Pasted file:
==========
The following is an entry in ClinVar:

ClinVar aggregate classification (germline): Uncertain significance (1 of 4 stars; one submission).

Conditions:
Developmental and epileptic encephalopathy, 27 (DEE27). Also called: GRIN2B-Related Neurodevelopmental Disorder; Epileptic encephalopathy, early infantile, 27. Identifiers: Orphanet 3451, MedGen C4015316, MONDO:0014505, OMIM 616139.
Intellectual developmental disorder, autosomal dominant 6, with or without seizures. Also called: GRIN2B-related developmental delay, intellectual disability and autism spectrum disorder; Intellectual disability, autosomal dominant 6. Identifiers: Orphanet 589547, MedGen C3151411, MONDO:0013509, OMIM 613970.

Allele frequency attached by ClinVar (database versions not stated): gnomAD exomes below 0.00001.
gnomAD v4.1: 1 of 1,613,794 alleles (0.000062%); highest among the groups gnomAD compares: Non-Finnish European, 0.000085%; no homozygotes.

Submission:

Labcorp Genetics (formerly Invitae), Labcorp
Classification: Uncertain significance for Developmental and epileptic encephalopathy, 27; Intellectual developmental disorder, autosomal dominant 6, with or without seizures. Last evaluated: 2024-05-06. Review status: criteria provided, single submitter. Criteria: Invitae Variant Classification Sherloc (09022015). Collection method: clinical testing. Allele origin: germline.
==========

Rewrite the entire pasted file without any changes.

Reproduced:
The following is an entry in ClinVar:

ClinVar aggregate classification (germline): Uncertain significance (1 of 4 stars; one submission).

Conditions:
Developmental and epileptic encephalopathy, 27 (DEE27). Also called: GRIN2B-Related Neurodevelopmental Disorder; Epileptic encephalopathy, early infantile, 27. Identifiers: Orphanet 3451, MedGen C4015316, MONDO:0014505, OMIM 616139.
Intellectual developmental disorder, autosomal dominant 6, with or without seizures. Also called: GRIN2B-related developmental delay, intellectual disability and autism spectrum disorder; Intellectual disability, autosomal dominant 6. Identifiers: Orphanet 589547, MedGen C3151411, MONDO:0013509, OMIM 613970.

Allele frequency attached by ClinVar (database versions not stated): gnomAD exomes below 0.00001.
gnomAD v4.1: 1 of 1,613,794 alleles (0.000062%); highest among the groups gnomAD compares: Non-Finnish European, 0.000085%; no homozygotes.

Submission:

Labcorp Genetics (formerly Invitae), Labcorp
Classification: Uncertain significance for Developmental and epileptic encephalopathy, 27; Intellectual developmental disorder, autosomal dominant 6, with or without seizures. Last evaluated: 2024-05-06. Review status: criteria provided, single submitter. Criteria: Invitae Variant Classification Sherloc (09022015). Collection method: clinical testing. Allele origin: germline.